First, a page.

By Jim O'Leary
An e-mail newsletter for and about Waverly people, used with permission in the HLW Herald and on this web site.
Jan. 6, 2003
A coal miner's life letter from Leadville
On the way to Leadville, Colo. to rendezvous with our son and his wife for Christmas, I turned off on Interstate 25 just north of Trinidad, Colo., to see the memorial for the Ludlow Massacre.
I thought this would be an appropriate way to begin our visit to the old mining town of Leadville, a few hundred miles to the north.
Crunching through the snow on a cold windy day, I was the only visitor. I was a mile away from the tiny town of Ludlow.
There was nobody in sight for miles around. I was standing right on the very spot where 20 people died April 20, 1914 - victims of the militia hired by the mining corporation as strike breakers.
Some of those murdered were burned to death in their tents, including women and babies.
The granite obelisk where I stood listed the names and ages of those killed and where they were from Mexico, Ireland, Slovenia, Finland, and Poland. Somehow it reminded me of the Alamo monument in San Antonio.
Who died for America?
It was the immigrants.
In 1914, there was a string of coal mines and company towns stretching from northern New Mexico into Colorado. The work was so hard, it seemed only the poor immigrants would apply.
"Through mineral concessions and subsidies, the government had made the mine owners powerful, so that the men who worked in mines worked their cruelly long hours in danger and lived as near serfs in company towns." (From "Master of the Senate" by Robert A. Caro).
The pattern of inaction by the conservative Senate to do anything for workers prevailed over many years' time.
After the Ludlow Massacre, there was some public outrage, but the Senate didn't act: "A law to authorize federal action against the renewed disenfranchisement against black voters in the south was passed in the House but blocked in the Senate. So was a law that would have banned violence against strikers by private police forces."
Private police forces, such as the militia hired out of West Virginia who massacred the strikers of Ludlow, had no accountability. They were never punished.
It was with this in mind that I approached the present town of Leadville.
On the outskirts, for all the world to see, are huge heaps of slag, left over from the "glory days" when the owners became billionaires, while most miners died young and died poor.
It is easy to see why Leadville has the dubious distinction of being one of the biggest superfund environmental disasters in the country. Corporations had no scruples there either.
One of the poignant things about Leadville is the ongoing advertisement in the local weekly newspaper to have your children tested for lead poisoning at least once a year.
I found a poem at the Mining Museum in Leadville by Anthony A. Gallegos which rather sums up what I am trying to say of Leadville history.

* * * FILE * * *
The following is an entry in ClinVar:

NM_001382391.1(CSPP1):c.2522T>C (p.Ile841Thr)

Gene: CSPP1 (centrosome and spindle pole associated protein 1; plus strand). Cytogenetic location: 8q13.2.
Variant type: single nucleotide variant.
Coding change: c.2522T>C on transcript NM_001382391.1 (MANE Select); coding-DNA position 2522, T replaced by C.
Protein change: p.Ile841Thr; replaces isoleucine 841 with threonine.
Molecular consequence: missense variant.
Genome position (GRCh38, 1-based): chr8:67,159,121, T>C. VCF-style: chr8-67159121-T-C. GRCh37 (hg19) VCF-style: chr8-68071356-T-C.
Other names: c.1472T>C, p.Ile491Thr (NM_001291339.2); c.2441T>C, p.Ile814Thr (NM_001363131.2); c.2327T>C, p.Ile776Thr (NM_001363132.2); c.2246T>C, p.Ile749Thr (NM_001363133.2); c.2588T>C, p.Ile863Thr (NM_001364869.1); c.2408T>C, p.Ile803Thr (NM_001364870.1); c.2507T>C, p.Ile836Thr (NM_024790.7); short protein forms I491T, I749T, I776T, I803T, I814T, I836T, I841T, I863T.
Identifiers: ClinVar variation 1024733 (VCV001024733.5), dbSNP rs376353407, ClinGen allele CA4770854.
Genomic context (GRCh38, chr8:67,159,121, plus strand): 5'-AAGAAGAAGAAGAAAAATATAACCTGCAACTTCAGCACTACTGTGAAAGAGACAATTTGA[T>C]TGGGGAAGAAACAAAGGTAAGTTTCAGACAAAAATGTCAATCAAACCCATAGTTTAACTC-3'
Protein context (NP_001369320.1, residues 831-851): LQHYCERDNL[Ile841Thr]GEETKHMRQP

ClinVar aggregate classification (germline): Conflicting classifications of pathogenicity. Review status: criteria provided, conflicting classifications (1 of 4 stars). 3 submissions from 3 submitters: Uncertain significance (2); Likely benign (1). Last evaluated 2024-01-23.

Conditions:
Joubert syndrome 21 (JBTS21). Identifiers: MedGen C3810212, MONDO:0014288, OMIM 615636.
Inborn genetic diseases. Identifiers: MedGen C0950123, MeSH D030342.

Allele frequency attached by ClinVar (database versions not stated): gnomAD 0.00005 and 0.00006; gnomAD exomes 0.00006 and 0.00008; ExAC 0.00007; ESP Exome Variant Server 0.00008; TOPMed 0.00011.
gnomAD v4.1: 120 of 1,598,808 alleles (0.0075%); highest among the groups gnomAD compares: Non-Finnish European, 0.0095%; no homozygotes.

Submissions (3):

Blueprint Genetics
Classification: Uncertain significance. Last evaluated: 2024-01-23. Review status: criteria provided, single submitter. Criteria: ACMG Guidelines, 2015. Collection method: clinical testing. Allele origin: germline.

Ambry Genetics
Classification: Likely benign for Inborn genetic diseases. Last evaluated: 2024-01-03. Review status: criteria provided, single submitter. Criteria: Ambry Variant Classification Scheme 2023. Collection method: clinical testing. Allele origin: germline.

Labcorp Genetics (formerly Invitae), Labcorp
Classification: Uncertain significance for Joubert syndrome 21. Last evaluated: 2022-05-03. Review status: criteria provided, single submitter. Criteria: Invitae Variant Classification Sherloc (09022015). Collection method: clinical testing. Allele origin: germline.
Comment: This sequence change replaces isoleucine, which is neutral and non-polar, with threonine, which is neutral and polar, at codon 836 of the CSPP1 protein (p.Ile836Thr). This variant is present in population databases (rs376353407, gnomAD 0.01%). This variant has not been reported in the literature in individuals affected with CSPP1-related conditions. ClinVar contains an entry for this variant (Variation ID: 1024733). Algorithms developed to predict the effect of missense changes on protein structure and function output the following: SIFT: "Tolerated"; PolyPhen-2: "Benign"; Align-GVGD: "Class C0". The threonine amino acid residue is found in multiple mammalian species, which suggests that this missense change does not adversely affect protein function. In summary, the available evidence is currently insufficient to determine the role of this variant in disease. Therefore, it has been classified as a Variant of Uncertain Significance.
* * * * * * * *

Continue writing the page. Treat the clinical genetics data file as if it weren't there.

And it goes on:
A lunch box and thermos on the kitchen table when I went to bed.
A thermos full of coffee. A lunchbox with initials and number 1186 on it.
A can of Skoal.
He was gone in the morning when I left to catch the bus to school.
In the afternoon I had to be quiet in the house because my dad was sleeping.
He would wake up in time to have dinner with us. Graveyard.
He was a rope rider.
Working on the slope in the wind.
The wind had been caught and forced underground into the mines.
Wind to keep miners alive. Wind to keep them safe.
Wind to get the coal out of the ground.
Coal to make steel. Coal to make electricity. Coal to feed us. Coal to pay the bills.
Coal to keep us warm.
Years went by.
He would get up in the early morning dark.
Make coffee. Eat breakfast. Pack his lunch.
At the bathhouse he would have time to check his safety lamp.
Time for a cigarette, some coffee, and some talk.
He was a fireboss.
Walking through the mine. Checking the air. Checking the gas.
Air to keep the miners alive. Air to dilute the gas so they could get the coal.
Coal to fill the trains. Coal to buy a car. Coal to send me to college.
Years went by.
Twenty-four years. Would have been 25, but they shut the mine down.
He was retired, but not yet 65.
Stopped chewing tobacco when his gums let go of a tooth.
He would drink coffee. Read a book. Mow the lawn. Smoke a cigarette.
Living in the house in the town for the mine.
He was a miner. A coal miner.
Coal to pay the hospital bills. Coal to pay his retirement. Coal to buy groceries.
A few years went by.
His lungs were strained and clogged. He tired of coffee. He still needed a cigarette.
He was a miner without a mine.
Retired without his health. Retired without all those golden years.
He traded them for coal.
Coal to feed us. Coal to give us shelter. Coal to keep us warm.
Coal to give us a life.
("Letter from Leadville" to be continued in the next issue.)
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